“Which curriculum should I use?” It’s the question I get asked most often.

I suspect there’s another layer just underneath the surface of that question. A layer that sounds a bit like, “I’m tired. I’m overwhelmed. I don’t want to screw this up. Can you just tell me which curriculum is the best, so I don’t mess this really important thing up?”

At least, that’s the kind of thing that went through my mind back in my early homeschooling days, when I asked that question myself.

I’m answering this very question on today’s podcast episode.

Click the play button below, or scroll down to keep reading.

A Little Clarity

I’ve been at this homeschooling gig for a while now. Our oldest is 20, our second is graduating this year—and while we’re at the end-of-the-homeschooling-line with those two, we’re still homeschooling four kids; the youngest are eight.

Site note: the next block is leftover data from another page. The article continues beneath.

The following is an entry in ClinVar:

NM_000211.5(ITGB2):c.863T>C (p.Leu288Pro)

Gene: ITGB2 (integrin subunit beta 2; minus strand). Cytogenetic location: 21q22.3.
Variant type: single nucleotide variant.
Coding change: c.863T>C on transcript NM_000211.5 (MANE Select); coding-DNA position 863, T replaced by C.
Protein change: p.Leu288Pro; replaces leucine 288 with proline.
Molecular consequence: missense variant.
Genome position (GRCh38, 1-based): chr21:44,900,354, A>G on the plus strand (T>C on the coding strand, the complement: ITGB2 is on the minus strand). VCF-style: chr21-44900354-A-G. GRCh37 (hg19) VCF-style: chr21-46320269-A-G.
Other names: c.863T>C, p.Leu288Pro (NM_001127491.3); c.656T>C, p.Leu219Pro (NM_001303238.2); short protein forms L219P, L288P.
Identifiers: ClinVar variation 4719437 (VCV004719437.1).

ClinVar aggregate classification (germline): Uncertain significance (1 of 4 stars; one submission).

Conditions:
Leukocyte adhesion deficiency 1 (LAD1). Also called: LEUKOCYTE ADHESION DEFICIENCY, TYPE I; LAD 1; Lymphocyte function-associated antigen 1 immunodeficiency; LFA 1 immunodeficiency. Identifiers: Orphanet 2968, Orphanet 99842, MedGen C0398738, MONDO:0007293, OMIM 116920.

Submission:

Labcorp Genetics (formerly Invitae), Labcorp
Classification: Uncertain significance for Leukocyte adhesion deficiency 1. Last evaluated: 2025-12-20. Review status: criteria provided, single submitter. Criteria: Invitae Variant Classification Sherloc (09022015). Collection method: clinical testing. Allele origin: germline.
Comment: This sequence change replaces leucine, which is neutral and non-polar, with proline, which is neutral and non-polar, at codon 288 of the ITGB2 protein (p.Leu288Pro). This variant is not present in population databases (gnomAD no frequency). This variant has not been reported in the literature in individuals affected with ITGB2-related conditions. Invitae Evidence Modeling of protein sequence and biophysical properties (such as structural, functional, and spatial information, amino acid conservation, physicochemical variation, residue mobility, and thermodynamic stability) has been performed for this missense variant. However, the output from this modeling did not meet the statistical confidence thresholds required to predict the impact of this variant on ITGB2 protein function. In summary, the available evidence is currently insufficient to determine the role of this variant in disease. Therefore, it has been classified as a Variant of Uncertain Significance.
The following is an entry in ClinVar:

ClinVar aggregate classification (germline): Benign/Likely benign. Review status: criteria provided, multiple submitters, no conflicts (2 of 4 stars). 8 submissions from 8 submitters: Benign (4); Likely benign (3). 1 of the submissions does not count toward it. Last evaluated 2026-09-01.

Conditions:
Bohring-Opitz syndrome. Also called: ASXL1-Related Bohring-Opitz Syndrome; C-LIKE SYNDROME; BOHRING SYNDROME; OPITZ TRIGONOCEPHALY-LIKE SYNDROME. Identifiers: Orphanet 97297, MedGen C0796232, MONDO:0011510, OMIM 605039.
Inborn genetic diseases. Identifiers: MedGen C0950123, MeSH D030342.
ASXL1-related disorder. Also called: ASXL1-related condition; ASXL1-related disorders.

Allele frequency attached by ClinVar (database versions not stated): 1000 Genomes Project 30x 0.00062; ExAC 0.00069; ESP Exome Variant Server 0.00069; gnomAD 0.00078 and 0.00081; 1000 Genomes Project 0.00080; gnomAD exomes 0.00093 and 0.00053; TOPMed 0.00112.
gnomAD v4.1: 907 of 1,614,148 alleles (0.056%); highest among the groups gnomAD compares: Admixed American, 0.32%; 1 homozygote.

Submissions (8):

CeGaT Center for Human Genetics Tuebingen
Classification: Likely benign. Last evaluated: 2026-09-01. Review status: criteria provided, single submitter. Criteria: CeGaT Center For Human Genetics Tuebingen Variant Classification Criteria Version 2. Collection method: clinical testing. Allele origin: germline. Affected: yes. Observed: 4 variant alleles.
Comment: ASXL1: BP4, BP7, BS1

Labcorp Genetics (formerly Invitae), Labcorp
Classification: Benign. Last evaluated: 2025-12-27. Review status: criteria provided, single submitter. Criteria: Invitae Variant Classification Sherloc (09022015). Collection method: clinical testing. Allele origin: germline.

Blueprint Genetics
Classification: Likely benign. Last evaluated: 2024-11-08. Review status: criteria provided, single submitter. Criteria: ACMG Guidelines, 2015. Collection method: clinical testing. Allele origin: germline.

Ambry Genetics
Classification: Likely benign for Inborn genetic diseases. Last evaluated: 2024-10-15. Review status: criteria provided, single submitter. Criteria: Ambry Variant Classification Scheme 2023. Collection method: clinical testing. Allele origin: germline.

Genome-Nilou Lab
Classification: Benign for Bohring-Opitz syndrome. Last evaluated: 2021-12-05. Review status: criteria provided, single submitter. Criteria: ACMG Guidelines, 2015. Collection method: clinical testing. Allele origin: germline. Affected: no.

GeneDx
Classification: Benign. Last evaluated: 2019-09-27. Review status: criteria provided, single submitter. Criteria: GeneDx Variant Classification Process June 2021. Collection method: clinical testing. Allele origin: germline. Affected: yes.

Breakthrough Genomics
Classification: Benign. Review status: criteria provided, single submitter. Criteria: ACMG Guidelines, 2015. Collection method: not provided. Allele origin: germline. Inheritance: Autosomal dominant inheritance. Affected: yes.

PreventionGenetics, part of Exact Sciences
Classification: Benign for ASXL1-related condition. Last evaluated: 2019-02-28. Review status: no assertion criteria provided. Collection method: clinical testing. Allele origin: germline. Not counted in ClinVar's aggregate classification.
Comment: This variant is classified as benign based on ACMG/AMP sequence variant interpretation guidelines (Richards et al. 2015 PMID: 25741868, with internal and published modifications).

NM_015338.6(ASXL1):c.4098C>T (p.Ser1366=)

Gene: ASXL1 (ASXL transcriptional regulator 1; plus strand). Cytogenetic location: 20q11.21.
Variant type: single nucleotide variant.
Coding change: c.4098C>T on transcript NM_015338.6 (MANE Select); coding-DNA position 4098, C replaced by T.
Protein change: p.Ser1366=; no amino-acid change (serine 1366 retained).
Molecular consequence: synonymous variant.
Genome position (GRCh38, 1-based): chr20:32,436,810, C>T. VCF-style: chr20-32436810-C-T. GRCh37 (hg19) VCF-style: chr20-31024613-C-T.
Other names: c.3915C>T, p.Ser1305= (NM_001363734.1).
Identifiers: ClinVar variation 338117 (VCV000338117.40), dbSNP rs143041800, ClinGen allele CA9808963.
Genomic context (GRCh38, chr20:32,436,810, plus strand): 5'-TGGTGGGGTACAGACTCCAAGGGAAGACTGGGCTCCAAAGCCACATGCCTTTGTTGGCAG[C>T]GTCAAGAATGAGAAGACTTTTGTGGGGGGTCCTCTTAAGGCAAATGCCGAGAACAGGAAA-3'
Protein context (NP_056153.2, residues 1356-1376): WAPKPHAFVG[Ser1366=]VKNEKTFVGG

There are miles to go before we sleep. 

But something happens with time and experience. We get a little perspective, a little clarity.

We realize the questions we’ve been asking aren’t the most important questions, after all. 

And so, when asked which curriculum someone should use, I respond: ““The best curriculum is the one you like using. The one that makes your job easier, lighter, and more enjoyable in this season of life.”

That “season of life” thing matters, by the way.

The curriculum you like using (and that you can manage to get to most days) while you’re sleep-deprived with babies and teething toddlers is different than the curriculum you’ll like using when your kids are older, and you’ve gotten a full night’s rest. 

Trust me on this.

It All Works, More or Less

Here’s the thing about homeschooling today: there is an abundance of curriculum resources at your fingertips. Most of it is pretty good. Most of it will get the job done.